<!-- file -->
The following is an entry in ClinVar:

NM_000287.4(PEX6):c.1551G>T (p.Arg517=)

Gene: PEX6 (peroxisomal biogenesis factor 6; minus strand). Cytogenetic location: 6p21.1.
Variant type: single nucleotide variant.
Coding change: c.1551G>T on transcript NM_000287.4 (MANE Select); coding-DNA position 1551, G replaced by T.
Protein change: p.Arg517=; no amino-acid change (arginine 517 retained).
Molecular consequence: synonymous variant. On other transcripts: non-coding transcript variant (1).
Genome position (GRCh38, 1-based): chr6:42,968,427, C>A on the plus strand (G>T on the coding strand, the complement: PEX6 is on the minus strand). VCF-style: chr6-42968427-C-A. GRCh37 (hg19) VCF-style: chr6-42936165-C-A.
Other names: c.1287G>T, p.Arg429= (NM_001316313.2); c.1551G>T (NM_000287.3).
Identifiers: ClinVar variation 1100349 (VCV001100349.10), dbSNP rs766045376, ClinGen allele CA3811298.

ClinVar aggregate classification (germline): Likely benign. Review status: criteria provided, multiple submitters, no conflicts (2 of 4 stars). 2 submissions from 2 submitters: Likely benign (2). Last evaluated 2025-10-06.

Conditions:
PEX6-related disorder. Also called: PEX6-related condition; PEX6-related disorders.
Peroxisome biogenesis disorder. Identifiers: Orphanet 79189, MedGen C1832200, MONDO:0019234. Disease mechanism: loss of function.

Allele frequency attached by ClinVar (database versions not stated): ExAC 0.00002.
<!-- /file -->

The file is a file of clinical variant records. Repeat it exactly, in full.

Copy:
The following is an entry in ClinVar:

NM_000287.4(PEX6):c.1551G>T (p.Arg517=)

Gene: PEX6 (peroxisomal biogenesis factor 6; minus strand). Cytogenetic location: 6p21.1.
Variant type: single nucleotide variant.
Coding change: c.1551G>T on transcript NM_000287.4 (MANE Select); coding-DNA position 1551, G replaced by T.
Protein change: p.Arg517=; no amino-acid change (arginine 517 retained).
Molecular consequence: synonymous variant. On other transcripts: non-coding transcript variant (1).
Genome position (GRCh38, 1-based): chr6:42,968,427, C>A on the plus strand (G>T on the coding strand, the complement: PEX6 is on the minus strand). VCF-style: chr6-42968427-C-A. GRCh37 (hg19) VCF-style: chr6-42936165-C-A.
Other names: c.1287G>T, p.Arg429= (NM_001316313.2); c.1551G>T (NM_000287.3).
Identifiers: ClinVar variation 1100349 (VCV001100349.10), dbSNP rs766045376, ClinGen allele CA3811298.

ClinVar aggregate classification (germline): Likely benign. Review status: criteria provided, multiple submitters, no conflicts (2 of 4 stars). 2 submissions from 2 submitters: Likely benign (2). Last evaluated 2025-10-06.

Conditions:
PEX6-related disorder. Also called: PEX6-related condition; PEX6-related disorders.
Peroxisome biogenesis disorder. Identifiers: Orphanet 79189, MedGen C1832200, MONDO:0019234. Disease mechanism: loss of function.

Allele frequency attached by ClinVar (database versions not stated): ExAC 0.00002.